MUMBAI: Large banks had an emergency meeting on Monday evening to explore ways to lend a helping hand to businesses hit by the Covid-19 outbreak. At the hurriedly called videoconference attended by close to 20 senior bankers, there were discussions on possible credit lines and special benefits that could be given to certain sectors such as transportation, travel and tourism, exports and MSMEs.
The meeting was called by the Indian Banks’ Association, the industry lobby.
“Banks are collating information, and IBA will then forward the recommendations to RBI,” said IBA chief executive Sunil Mehta. He said IBA and member banks are planning to come out with advisories to create customer awareness and promote contact-less banking. IBA will also assure clients that institutions are putting in place business continuity plans, and encourage banks to have flexible working hours.
Trade Bodies Reach Out to Banks, RBI
Many trade bodies have reached out to lenders as well as the banking regulator, drawing attention to the plight of industries — particularly those dependent on imported raw materials and having exposure to markets such as the US, Europe, Middle East and China.
“Several businesses are stuck… there are so many cases where letters of credit have been opened, payments made, but shipments have not arrived,” said another banker. “Some of the banks felt that the present circumstances may call for regulatory forbearance as many borrowers could find it difficult to service loans in time,” said the person.
Some of the trade associations are pleading for waiver of interest on packing (or, pre-shipment) and post-shipment credit for a six-month period beginning January 1, 2020, and extension of packing credit availed for manufacturing or procurement of goods meant for exports by at least 180 days. In most cases, an exporter is required to receive payments within 180 days.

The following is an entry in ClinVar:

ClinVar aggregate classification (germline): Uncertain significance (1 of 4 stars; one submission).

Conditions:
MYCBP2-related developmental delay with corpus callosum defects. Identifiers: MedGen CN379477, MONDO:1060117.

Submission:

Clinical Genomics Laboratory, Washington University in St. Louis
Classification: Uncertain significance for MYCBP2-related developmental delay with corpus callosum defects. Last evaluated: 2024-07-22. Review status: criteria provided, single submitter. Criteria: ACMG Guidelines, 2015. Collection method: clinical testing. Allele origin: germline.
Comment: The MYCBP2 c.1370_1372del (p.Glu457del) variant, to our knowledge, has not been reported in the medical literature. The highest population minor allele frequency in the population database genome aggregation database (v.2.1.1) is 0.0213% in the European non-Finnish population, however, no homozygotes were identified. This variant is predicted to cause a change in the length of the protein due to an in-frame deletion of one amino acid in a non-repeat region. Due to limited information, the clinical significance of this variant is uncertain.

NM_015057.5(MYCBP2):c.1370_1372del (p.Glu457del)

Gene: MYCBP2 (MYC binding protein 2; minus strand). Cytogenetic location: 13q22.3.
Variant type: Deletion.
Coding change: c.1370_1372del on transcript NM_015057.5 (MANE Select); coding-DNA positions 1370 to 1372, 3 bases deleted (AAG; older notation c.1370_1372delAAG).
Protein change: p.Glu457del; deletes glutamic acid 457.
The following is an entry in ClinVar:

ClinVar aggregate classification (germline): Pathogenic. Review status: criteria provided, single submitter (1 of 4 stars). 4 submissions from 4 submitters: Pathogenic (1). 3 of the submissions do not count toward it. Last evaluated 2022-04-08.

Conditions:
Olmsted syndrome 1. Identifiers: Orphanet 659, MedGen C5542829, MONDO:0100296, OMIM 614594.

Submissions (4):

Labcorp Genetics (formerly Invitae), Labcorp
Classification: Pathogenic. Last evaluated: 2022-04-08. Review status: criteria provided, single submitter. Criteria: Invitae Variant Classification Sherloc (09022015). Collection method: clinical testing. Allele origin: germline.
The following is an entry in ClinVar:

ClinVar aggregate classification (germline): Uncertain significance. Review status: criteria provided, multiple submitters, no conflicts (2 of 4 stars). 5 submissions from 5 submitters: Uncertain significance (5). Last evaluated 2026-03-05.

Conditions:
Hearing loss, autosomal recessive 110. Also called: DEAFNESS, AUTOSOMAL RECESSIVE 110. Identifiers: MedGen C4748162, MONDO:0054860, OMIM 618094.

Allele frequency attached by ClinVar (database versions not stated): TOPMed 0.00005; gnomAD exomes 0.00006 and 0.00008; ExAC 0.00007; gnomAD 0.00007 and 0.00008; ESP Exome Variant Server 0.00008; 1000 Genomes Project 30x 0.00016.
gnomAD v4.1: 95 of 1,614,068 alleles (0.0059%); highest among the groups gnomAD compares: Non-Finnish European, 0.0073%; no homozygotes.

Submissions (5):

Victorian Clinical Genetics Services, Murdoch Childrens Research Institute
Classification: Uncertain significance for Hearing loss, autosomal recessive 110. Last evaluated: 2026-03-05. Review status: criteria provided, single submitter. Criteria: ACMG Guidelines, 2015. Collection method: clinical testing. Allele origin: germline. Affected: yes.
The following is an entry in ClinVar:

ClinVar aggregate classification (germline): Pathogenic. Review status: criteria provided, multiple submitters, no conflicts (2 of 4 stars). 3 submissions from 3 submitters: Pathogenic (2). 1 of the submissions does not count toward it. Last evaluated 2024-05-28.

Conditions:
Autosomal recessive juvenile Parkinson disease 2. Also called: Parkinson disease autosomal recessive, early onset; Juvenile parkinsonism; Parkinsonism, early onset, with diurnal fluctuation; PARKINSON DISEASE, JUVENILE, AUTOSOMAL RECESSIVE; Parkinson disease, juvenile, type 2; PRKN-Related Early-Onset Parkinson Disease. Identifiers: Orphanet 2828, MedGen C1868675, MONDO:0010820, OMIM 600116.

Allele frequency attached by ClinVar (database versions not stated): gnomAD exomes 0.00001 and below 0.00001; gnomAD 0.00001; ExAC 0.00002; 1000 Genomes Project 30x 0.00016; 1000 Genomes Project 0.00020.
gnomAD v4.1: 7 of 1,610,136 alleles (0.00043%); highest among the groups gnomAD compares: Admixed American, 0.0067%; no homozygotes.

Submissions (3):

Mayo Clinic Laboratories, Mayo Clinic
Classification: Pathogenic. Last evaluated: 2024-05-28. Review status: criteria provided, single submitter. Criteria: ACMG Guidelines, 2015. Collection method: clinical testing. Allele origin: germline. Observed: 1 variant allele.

After dispatching goods to foreign buyers, an exporter hands over shipping documents to his bank. The exporter’s bank (wherever post-shipment credit limits have been put in place) pays the shipment amount to the exporter after deducting bill discounting. The shipment documents are then sent to the foreign buyer’s bank by the exporter’s bank.
“Where the amount is payable upfront and no credit is allowed by the exporter to foreign importer, the foreign bank will collect the amount and release the shipping documents to the importer. The buyer’s bank will then remit the amount to the exporter’s bank. The entire cycle normally takes 90-180 days. Sometimes, if the local exporter does not have credit limits with the local bank or if the limit is full and no more room is available to discounting more export bills, the exporter will ask his bank to send the shipping documents on ‘collection’ basis. Here, the exporter receives the money only after the foreign buyer has paid. In such cases, the entire credit risk on foreign importer is borne by the local exporter unless ECGC (Export Credit Guarantee Corporation of India) has guaranteed the amount. The period of 180 days should be extended by the RBI as this is a force majeure situation,” said veteran banker PH Ravikumar.
A note from the China Banking Association — circulated among Indian lenders — said banks in China have taken steps such as waiver of transfer fees for donations or remittances, providing 24X7 services through e-platforms, rescheduling repayment plans for affected lenders, disinfecting brick-and-mortar branches and bank notes, besides providing regular updates.
In many cases, Indian banks have told borrowers that extending pre-shipment or post-shipment credit facilities in the current situation would require regulatory approval.